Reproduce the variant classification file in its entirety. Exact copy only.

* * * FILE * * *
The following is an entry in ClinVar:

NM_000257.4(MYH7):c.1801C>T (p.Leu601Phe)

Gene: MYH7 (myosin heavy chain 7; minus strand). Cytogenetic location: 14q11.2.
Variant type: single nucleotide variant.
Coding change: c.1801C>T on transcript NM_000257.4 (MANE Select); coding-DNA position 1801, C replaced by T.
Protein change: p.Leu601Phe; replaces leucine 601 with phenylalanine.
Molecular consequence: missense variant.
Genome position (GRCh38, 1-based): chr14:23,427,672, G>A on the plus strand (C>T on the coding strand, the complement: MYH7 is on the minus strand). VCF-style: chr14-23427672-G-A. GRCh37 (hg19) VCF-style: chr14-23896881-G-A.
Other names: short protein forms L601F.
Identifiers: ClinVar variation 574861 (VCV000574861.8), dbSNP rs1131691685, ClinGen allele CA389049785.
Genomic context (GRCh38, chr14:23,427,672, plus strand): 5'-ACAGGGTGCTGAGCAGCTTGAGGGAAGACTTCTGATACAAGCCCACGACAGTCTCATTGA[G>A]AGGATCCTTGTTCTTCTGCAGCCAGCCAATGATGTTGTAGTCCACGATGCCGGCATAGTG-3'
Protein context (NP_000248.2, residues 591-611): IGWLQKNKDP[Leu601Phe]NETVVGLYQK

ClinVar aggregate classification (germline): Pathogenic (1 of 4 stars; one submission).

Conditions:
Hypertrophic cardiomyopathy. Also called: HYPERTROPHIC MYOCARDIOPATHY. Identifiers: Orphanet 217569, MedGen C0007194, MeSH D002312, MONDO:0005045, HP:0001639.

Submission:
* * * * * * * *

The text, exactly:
The following is an entry in ClinVar:

NM_000257.4(MYH7):c.1801C>T (p.Leu601Phe)

Gene: MYH7 (myosin heavy chain 7; minus strand). Cytogenetic location: 14q11.2.
Variant type: single nucleotide variant.
Coding change: c.1801C>T on transcript NM_000257.4 (MANE Select); coding-DNA position 1801, C replaced by T.
Protein change: p.Leu601Phe; replaces leucine 601 with phenylalanine.
Molecular consequence: missense variant.
Genome position (GRCh38, 1-based): chr14:23,427,672, G>A on the plus strand (C>T on the coding strand, the complement: MYH7 is on the minus strand). VCF-style: chr14-23427672-G-A. GRCh37 (hg19) VCF-style: chr14-23896881-G-A.
Other names: short protein forms L601F.
Identifiers: ClinVar variation 574861 (VCV000574861.8), dbSNP rs1131691685, ClinGen allele CA389049785.
Genomic context (GRCh38, chr14:23,427,672, plus strand): 5'-ACAGGGTGCTGAGCAGCTTGAGGGAAGACTTCTGATACAAGCCCACGACAGTCTCATTGA[G>A]AGGATCCTTGTTCTTCTGCAGCCAGCCAATGATGTTGTAGTCCACGATGCCGGCATAGTG-3'
Protein context (NP_000248.2, residues 591-611): IGWLQKNKDP[Leu601Phe]NETVVGLYQK

ClinVar aggregate classification (germline): Pathogenic (1 of 4 stars; one submission).

Conditions:
Hypertrophic cardiomyopathy. Also called: HYPERTROPHIC MYOCARDIOPATHY. Identifiers: Orphanet 217569, MedGen C0007194, MeSH D002312, MONDO:0005045, HP:0001639.

Submission: